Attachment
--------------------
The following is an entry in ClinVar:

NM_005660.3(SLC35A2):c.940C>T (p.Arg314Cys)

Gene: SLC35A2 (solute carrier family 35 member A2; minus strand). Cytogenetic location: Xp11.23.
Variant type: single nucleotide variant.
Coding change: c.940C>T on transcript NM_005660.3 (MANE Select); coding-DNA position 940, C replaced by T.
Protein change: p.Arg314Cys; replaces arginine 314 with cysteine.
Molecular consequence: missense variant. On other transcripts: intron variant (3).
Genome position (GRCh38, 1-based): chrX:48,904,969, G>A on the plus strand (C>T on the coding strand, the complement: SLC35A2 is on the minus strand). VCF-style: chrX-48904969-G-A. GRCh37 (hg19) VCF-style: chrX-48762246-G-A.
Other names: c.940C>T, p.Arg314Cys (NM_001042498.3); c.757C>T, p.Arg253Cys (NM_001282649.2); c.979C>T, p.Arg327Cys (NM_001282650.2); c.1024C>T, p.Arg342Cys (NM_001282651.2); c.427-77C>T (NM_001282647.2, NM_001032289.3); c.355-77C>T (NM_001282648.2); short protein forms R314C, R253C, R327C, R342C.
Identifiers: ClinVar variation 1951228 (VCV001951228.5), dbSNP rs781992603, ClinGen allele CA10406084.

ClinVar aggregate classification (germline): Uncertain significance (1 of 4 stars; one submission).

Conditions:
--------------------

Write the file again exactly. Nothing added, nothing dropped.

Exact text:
The following is an entry in ClinVar:

NM_005660.3(SLC35A2):c.940C>T (p.Arg314Cys)

Gene: SLC35A2 (solute carrier family 35 member A2; minus strand). Cytogenetic location: Xp11.23.
Variant type: single nucleotide variant.
Coding change: c.940C>T on transcript NM_005660.3 (MANE Select); coding-DNA position 940, C replaced by T.
Protein change: p.Arg314Cys; replaces arginine 314 with cysteine.
Molecular consequence: missense variant. On other transcripts: intron variant (3).
Genome position (GRCh38, 1-based): chrX:48,904,969, G>A on the plus strand (C>T on the coding strand, the complement: SLC35A2 is on the minus strand). VCF-style: chrX-48904969-G-A. GRCh37 (hg19) VCF-style: chrX-48762246-G-A.
Other names: c.940C>T, p.Arg314Cys (NM_001042498.3); c.757C>T, p.Arg253Cys (NM_001282649.2); c.979C>T, p.Arg327Cys (NM_001282650.2); c.1024C>T, p.Arg342Cys (NM_001282651.2); c.427-77C>T (NM_001282647.2, NM_001032289.3); c.355-77C>T (NM_001282648.2); short protein forms R314C, R253C, R327C, R342C.
Identifiers: ClinVar variation 1951228 (VCV001951228.5), dbSNP rs781992603, ClinGen allele CA10406084.

ClinVar aggregate classification (germline): Uncertain significance (1 of 4 stars; one submission).

Conditions: